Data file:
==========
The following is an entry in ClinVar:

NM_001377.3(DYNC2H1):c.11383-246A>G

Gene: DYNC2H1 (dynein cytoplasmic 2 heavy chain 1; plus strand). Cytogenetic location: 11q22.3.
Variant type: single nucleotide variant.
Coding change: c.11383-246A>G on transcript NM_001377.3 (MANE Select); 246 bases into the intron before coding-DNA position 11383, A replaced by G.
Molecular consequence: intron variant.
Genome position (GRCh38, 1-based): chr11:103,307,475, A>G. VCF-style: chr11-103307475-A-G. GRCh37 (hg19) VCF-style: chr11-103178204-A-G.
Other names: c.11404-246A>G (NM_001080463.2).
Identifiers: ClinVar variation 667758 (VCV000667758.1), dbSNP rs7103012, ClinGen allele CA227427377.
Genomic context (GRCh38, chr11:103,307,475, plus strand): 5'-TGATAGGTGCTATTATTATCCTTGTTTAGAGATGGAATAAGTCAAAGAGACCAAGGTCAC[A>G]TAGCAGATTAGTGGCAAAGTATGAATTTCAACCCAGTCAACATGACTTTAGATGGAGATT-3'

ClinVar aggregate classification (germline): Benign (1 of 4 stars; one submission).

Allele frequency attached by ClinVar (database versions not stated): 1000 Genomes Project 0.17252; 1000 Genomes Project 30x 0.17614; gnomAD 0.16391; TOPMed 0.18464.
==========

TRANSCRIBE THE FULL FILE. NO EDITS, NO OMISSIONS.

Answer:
The following is an entry in ClinVar:

NM_001377.3(DYNC2H1):c.11383-246A>G

Gene: DYNC2H1 (dynein cytoplasmic 2 heavy chain 1; plus strand). Cytogenetic location: 11q22.3.
Variant type: single nucleotide variant.
Coding change: c.11383-246A>G on transcript NM_001377.3 (MANE Select); 246 bases into the intron before coding-DNA position 11383, A replaced by G.
Molecular consequence: intron variant.
Genome position (GRCh38, 1-based): chr11:103,307,475, A>G. VCF-style: chr11-103307475-A-G. GRCh37 (hg19) VCF-style: chr11-103178204-A-G.
Other names: c.11404-246A>G (NM_001080463.2).
Identifiers: ClinVar variation 667758 (VCV000667758.1), dbSNP rs7103012, ClinGen allele CA227427377.
Genomic context (GRCh38, chr11:103,307,475, plus strand): 5'-TGATAGGTGCTATTATTATCCTTGTTTAGAGATGGAATAAGTCAAAGAGACCAAGGTCAC[A>G]TAGCAGATTAGTGGCAAAGTATGAATTTCAACCCAGTCAACATGACTTTAGATGGAGATT-3'

ClinVar aggregate classification (germline): Benign (1 of 4 stars; one submission).

Allele frequency attached by ClinVar (database versions not stated): 1000 Genomes Project 0.17252; 1000 Genomes Project 30x 0.17614; gnomAD 0.16391; TOPMed 0.18464.